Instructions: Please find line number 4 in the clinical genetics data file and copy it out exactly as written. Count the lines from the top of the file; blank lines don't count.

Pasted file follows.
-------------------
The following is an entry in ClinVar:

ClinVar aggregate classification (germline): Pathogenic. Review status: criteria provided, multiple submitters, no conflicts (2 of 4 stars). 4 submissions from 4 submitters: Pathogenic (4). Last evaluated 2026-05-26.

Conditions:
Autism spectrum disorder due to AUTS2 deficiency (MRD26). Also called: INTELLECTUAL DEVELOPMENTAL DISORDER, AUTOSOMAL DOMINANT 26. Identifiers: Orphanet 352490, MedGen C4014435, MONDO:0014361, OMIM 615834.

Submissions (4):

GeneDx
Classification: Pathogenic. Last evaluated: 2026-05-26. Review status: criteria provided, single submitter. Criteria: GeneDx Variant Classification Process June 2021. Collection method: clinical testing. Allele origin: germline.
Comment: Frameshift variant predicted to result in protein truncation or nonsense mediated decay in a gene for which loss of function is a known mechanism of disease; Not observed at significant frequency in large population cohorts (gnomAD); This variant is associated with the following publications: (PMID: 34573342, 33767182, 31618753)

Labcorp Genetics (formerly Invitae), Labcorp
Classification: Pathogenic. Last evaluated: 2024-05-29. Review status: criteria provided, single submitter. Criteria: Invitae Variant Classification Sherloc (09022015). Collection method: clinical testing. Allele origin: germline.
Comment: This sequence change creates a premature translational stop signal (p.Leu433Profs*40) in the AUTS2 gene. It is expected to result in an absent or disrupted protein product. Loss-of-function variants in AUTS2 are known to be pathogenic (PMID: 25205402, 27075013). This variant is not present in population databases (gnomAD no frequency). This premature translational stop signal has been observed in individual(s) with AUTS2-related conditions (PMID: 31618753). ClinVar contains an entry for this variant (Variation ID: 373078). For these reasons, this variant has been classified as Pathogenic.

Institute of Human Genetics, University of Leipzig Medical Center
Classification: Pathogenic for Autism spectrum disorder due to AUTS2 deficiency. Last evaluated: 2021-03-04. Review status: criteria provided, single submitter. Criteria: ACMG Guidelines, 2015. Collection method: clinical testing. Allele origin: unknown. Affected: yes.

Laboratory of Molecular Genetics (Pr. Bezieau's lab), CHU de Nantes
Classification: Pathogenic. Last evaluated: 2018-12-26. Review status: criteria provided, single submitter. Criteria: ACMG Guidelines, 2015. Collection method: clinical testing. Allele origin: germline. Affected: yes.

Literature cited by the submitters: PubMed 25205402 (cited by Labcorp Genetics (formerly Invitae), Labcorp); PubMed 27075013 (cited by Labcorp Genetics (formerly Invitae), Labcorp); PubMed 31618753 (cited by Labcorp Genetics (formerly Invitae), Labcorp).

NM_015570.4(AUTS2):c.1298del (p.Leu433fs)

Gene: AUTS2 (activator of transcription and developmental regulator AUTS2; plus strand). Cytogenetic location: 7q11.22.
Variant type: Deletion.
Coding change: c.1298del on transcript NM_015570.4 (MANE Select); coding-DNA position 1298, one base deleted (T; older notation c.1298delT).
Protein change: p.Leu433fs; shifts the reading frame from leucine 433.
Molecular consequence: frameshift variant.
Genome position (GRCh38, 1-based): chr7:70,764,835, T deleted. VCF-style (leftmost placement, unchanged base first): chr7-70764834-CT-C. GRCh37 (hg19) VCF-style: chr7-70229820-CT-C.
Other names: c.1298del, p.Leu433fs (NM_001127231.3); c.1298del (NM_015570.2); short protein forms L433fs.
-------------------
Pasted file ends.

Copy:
Autism spectrum disorder due to AUTS2 deficiency (MRD26). Also called: INTELLECTUAL DEVELOPMENTAL DISORDER, AUTOSOMAL DOMINANT 26. Identifiers: Orphanet 352490, MedGen C4014435, MONDO:0014361, OMIM 615834.